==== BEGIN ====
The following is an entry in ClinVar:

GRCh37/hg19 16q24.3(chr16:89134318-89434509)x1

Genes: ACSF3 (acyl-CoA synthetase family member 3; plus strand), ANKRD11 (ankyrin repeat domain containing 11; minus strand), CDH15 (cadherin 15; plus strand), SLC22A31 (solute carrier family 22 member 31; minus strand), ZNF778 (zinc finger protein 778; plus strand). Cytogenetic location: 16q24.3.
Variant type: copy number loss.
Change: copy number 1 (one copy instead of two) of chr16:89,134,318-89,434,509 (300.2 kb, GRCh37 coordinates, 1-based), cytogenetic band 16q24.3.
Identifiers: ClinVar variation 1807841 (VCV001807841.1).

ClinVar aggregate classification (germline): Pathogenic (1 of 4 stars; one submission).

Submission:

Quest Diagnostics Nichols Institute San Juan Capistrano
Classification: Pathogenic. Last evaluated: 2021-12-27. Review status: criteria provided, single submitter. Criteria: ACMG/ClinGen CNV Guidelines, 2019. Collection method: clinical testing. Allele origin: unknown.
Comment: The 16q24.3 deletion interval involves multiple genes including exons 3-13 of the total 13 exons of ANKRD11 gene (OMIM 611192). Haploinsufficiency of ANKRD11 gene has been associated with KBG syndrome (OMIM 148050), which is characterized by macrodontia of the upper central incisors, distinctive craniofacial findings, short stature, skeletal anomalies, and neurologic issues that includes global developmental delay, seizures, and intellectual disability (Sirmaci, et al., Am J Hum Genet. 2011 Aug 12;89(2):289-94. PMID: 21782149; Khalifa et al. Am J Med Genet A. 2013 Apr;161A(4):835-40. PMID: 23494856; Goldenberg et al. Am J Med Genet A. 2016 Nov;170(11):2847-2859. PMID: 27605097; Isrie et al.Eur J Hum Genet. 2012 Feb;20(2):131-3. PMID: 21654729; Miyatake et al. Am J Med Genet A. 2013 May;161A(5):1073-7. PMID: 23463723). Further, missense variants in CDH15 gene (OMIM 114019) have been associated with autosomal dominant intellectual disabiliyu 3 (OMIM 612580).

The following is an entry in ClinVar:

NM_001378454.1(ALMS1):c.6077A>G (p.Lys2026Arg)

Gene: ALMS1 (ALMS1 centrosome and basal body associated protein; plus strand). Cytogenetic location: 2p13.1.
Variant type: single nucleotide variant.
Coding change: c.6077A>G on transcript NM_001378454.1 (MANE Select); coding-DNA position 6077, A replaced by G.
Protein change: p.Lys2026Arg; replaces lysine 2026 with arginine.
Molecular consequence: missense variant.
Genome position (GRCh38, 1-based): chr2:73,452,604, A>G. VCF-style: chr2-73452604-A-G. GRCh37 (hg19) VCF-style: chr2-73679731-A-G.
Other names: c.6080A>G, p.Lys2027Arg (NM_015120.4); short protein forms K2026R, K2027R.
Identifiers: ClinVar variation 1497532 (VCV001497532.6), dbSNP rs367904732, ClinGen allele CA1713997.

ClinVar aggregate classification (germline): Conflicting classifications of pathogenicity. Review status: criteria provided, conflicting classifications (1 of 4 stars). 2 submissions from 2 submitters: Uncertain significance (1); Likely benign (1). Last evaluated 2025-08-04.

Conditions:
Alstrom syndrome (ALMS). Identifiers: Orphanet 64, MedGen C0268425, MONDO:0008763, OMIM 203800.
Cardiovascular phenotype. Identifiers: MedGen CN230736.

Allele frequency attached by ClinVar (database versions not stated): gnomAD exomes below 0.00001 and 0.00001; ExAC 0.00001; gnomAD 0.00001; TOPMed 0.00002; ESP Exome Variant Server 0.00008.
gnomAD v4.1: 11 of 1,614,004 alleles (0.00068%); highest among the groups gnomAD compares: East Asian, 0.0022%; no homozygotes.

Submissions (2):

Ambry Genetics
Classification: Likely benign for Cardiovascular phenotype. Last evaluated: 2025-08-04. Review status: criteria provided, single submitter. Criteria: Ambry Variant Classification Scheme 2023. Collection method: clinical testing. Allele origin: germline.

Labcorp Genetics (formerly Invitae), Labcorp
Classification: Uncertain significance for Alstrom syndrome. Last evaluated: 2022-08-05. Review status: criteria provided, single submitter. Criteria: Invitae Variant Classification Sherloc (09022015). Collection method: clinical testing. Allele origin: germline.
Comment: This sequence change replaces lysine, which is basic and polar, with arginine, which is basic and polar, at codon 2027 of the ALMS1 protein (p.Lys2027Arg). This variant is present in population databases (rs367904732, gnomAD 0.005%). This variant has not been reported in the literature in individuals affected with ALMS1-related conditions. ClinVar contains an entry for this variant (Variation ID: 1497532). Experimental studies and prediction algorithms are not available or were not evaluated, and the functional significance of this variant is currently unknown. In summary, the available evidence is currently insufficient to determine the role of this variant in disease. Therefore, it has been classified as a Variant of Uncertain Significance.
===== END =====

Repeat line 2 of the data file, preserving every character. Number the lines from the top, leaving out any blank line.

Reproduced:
GRCh37/hg19 16q24.3(chr16:89134318-89434509)x1